The World Bank said on Monday the Philippines’s young population is one of the reasons the Wa-shington-based lender is optimistic about the country’s economic growth in the next three years.
In the latest East Asia and the Pacific report, the World Bank
maintained its growth forecast for the Philippine economy at 6.5 percent in 2015 and 2016, and 6.3 percent in 2017.
While these are below the 7-percent growth target of the government, the World Bank said this still places the Philippines in the ranks of high-growth economies in the region.
“Unlike many other countries in the region, [it] has this demographic structure which is much better than the others. A lot of other countries [in the region] are facing aging populations, the Philippines is facing a young work force, which finds itself in [a] highly advantageous region. So it’s one of those elements why we are saying things are looking good for the Philippines going forward,” World Bank lead economist Rogier van den Brink said in a briefing on Monday.
Data obtained from the Philippine Statistics Authority (PSA) showed that the 2010 Census of Population and Housing pegged the median age of Filipinos at 23.4 years old. This means that half of the population is aged below 23.4 year old and half is aged above 23.4 years old.
The PSA also said in 2010, a total of 38.5 million Filipinos belonged to the school-age population, or those aged 5 to 24. This represents 41.8 percent of the 92.1 million estimated number of Filipinos in 2010.
Aside from its young population, the World Bank said low oil prices and the expected 2.6 percentage-point increase in consumption demand in the first half of 2016, due to the May 2016 presidential polls, will support and boost economic growth.
The World Bank estimated that the Philippines may see a 1.1-percent increase in gross domestic product (GDP) growth and 1.3-percent growth in trade balance due to low oil prices in 2015. This is one of the highest growth increases for both GDP and trade balance in the region on account of low pump prices.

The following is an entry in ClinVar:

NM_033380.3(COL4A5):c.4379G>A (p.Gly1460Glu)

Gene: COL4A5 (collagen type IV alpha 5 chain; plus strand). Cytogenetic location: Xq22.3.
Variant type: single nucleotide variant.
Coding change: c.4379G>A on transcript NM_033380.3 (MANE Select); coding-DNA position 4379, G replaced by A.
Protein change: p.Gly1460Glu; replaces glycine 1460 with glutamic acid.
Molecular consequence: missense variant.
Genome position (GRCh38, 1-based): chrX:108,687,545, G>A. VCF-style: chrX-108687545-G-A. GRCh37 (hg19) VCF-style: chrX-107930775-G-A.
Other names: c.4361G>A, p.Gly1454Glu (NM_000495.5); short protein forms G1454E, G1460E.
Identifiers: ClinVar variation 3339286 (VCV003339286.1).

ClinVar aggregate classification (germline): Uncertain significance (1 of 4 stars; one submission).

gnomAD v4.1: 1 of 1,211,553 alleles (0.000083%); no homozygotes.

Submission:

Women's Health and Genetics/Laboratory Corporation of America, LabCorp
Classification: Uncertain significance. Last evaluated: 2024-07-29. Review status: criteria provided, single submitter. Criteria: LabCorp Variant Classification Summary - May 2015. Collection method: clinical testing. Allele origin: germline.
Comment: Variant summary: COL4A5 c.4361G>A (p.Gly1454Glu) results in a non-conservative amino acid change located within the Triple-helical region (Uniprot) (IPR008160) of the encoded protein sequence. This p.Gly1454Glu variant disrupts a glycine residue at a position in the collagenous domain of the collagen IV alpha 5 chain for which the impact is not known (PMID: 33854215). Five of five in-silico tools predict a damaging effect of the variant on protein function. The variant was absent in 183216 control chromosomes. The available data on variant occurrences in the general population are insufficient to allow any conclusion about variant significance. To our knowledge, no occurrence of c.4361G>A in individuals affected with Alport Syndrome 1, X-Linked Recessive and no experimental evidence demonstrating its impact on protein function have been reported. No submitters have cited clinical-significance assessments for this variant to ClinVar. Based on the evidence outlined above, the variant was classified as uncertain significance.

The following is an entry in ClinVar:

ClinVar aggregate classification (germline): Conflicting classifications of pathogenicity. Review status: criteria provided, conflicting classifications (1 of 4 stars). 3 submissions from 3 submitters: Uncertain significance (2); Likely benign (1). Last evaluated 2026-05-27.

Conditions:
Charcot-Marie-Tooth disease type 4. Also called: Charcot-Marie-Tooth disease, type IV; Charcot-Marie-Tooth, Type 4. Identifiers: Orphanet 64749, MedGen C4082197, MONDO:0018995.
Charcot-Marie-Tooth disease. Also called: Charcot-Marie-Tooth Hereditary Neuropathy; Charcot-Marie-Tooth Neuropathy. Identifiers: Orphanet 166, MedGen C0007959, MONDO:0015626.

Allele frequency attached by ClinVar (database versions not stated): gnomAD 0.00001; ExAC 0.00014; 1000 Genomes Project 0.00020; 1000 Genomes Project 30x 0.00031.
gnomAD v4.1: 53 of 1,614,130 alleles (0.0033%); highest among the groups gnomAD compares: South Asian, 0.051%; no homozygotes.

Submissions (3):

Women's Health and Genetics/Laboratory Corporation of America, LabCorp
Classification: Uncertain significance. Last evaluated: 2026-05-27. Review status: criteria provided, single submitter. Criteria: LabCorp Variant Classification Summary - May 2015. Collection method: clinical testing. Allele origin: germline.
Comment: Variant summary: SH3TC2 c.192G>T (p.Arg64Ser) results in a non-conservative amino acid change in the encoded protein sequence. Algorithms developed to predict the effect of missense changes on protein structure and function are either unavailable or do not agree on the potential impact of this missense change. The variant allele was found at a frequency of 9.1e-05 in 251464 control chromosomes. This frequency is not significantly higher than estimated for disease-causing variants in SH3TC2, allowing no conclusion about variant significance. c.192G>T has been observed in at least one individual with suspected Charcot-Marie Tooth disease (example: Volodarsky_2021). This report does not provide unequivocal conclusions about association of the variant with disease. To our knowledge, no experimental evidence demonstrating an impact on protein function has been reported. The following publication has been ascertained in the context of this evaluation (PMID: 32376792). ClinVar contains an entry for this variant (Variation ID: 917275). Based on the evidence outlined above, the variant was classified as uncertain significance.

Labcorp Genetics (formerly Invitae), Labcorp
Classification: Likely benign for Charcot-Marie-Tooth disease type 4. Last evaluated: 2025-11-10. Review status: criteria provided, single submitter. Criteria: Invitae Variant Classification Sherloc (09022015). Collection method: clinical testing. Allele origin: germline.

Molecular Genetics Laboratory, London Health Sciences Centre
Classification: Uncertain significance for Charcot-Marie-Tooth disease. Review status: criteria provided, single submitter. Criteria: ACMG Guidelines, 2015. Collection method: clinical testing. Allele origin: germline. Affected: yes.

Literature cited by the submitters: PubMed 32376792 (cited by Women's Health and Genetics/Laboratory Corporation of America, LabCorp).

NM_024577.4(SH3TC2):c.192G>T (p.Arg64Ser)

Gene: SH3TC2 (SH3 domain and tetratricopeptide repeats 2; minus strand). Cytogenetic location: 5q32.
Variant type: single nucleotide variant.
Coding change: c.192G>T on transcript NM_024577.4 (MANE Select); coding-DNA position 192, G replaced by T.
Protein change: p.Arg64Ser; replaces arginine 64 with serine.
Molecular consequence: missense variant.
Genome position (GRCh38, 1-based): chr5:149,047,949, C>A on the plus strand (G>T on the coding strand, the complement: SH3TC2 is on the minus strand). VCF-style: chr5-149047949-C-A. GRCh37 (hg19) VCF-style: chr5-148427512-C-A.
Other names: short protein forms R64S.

The Washington-based lender further said efforts of the Aquino administration to curb graft and corruption resulted in the decline in government spending at the start of the term of the President.
But Van den Brink said this increased the efficiency in the use of financial resources, which contributed to higher social spending that improved the lives of the poor. This resulted in more inclusive growth.
Van den Brink said before 2012, every percentage increase in GDP only translated to around 0.24-percent reduction in poverty. However, after 2012, every percent increase in GDP translated to a 0.9-percent decline in poverty incidence.
“The first round in 2013 actually put this number at 2 [percent]; so that was very high. Every increase in GDP by 1 percent reduced poverty by 2 percent. That was fantastic. But then we saw 2014, when we saw the impact of [Supertyphoon] Yolanda and we saw the artificially high rice price, while international rice prices were going down, the country was restricting its imports which drove rice prices up. And you know rice is a good that everybody has to eat,” Van den Brink said.
To sustain the country’s economic gains, the World Bank reiterated its recommendations in January on improving the taxes and broadening the base of taxpayers.
The World Bank supported the view of the Asian Development Bank (ADB) and Economic Planning Secretary Arsenio M. Balisacan, who urged the government to increase excise taxes, especially at this time when oil prices are very low.
Van den Brink also said lowering income and corporate taxes could help broaden the tax base, as well as revising the real property tax to aid the government’s revenue collection efforts.
Meanwhile, developing economies of East Asia are projected to grow by an average of 6.7 percent in 2015 and 2016, slightly down from 6.9 percent in 2014.
China’s growth, however, is expected to moderate to around 7 percent in the next two years compared with 7.4 percent in 2014. Growth in the rest of developing East Asia is expected to rise by half-a-percentage point, to 5.1 percent this year, largely driven by domestic demand.
Robust domestic demand will be supported by upbeat consumer sentiment and falling oil prices, particularly in the large Southeast Asian economies.
The Washington-based lender said low global oil prices will benefit most developing countries in East Asia, especially Cambodia, Lao PDR, the Philippines and Thailand, as well as Pacific island countries.
But the region’s net fuel exporters, including Malaysia and Papua New Guinea, will see slower growth and lower government revenues. In Indonesia the net impact on growth will depend on the decline in its coal and gas exports.